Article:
The Stimulus Bill was supposed to fix problems like elderly people being swindled into bad deals or out of their homes. One older man who pointed to a grassy field across the street from him and said that a developer came in there, started to build something, tore it down, and let it lie fallow. This man tried to re-model his home using that same developer, only to find later that the developer had gone bankrupt and the money he poured into improving his home had been lost forever. 

"That man robbed 51 senior citizens," he said. "And I've never seen a dime of my money back."

Residents of South Philly might "made their voices heard" at the polls, but they're just not listened to.

Which leads me to this conclusion: engagement is not enough. 

The public sector needs to check itself; dialogue and participation are no substitutes for respect.

The fairest conversations are ones in which both sides listen to each other; but politics is a blood sport.

On Gentry, and Gentrification

The Fenty vs. Gray mayoral race here in Washington, D.C. has brought to light old feelings about the g-word. That word that every city planner, journalist, and city resident cringes at: gentrification.

The big-G banks on the idea that Gentry - folks with new Masters degrees, a new job, and a big checkbook - will line up to buy condos that cost as much or more than a home would, all for the charm of living in the city. It banks on all of the Gentry choosing not to move into or in some cases moving out of the suburbs into inner cities and in doing so transforming (read = eradicating) either poor or struggling neighborhoods.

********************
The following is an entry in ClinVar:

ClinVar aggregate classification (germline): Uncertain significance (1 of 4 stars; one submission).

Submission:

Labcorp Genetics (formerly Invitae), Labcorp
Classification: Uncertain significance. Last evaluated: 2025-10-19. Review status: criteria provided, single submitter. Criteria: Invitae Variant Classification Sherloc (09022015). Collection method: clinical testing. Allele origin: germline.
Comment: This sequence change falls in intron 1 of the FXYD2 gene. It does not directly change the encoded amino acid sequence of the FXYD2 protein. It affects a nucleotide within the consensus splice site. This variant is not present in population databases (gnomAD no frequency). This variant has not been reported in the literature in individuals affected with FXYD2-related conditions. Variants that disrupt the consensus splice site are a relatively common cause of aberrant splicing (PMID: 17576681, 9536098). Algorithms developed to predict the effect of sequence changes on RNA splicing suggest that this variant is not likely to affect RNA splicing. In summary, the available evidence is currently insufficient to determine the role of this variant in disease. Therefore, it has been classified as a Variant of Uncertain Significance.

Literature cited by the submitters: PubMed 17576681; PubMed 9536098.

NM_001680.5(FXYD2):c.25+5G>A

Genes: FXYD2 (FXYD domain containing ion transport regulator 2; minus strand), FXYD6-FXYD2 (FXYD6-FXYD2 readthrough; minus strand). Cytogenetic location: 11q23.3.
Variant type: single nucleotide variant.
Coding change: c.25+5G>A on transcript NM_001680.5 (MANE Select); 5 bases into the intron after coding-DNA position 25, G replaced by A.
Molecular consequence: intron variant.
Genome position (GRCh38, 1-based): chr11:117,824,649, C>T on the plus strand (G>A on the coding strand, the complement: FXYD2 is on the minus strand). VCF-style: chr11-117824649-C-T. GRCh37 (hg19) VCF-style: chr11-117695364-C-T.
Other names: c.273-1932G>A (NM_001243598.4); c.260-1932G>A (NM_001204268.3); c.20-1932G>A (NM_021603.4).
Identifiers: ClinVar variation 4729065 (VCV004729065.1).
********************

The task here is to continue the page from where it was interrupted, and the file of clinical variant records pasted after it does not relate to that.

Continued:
The idea sounds gross, and the practice is by and large gross. But it's also more complicated than we think.

The Gentry that the fancy new "multi-use" housing developments are built for don’t really exist. None of those structures have offered a return on the investment needed to build them; hundreds of millions of dollars have been poured into them, yet development upon development lays unoccupied. Half-finished. Failed.

And that’s because middle class people - not the upper class Gentry - are the ones moving into big cities across America. These people are assumed to be Gentry, but they're not. The Left howled and whined when the new commercial development in Columbia Heights was built here in Washington, D.C., claiming that the area's residents, mostly Latino, couldn't afford Target, a gym, Best Buy, or...Payless. That turns out to be untrue; that Target (the Macy's of the masses) is the only store in the District that is actually diverse in terms of race and class, and that Washington Sports Club is the only one in the District to have a sizable amount of Central American immigrants as members.

While it was well-intentioned, the Left's argument there was actually a racist one; Latinos are seen as "disadvantaged" American consumers only because they are assumed to be so. But when businesses come to their area, Latinos participate like any other consumers.